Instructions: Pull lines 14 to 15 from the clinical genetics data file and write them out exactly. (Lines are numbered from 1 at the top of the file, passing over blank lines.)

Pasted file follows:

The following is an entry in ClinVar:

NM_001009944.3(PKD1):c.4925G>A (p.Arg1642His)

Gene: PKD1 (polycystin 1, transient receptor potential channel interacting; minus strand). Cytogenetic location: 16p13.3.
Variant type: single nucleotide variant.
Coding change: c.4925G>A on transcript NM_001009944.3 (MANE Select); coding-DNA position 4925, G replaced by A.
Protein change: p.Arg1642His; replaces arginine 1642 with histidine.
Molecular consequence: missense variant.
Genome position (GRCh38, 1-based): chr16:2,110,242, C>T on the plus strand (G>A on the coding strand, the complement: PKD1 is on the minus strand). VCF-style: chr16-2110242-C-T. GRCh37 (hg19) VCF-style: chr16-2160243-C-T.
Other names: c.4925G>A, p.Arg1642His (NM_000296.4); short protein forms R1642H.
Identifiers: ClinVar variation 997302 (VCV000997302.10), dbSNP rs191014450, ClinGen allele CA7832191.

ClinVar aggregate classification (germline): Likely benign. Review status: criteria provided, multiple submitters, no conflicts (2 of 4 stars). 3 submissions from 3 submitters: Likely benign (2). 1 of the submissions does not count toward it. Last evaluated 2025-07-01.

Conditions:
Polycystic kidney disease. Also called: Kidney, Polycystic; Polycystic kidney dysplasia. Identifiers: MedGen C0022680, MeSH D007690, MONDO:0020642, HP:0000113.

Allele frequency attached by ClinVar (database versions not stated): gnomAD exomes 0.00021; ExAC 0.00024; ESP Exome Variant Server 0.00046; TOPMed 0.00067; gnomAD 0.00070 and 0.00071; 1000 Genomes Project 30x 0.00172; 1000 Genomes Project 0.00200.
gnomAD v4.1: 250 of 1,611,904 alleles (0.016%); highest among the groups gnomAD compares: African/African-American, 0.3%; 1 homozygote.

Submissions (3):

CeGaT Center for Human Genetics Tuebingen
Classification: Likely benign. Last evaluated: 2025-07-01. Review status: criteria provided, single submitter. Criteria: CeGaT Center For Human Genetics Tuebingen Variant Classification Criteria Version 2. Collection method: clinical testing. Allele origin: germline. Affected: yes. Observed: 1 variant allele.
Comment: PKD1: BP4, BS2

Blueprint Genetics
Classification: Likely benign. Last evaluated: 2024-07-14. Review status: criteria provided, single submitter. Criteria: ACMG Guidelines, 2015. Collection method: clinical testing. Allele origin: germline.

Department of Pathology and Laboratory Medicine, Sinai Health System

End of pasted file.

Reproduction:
Allele frequency attached by ClinVar (database versions not stated): gnomAD exomes 0.00021; ExAC 0.00024; ESP Exome Variant Server 0.00046; TOPMed 0.00067; gnomAD 0.00070 and 0.00071; 1000 Genomes Project 30x 0.00172; 1000 Genomes Project 0.00200.
gnomAD v4.1: 250 of 1,611,904 alleles (0.016%); highest among the groups gnomAD compares: African/African-American, 0.3%; 1 homozygote.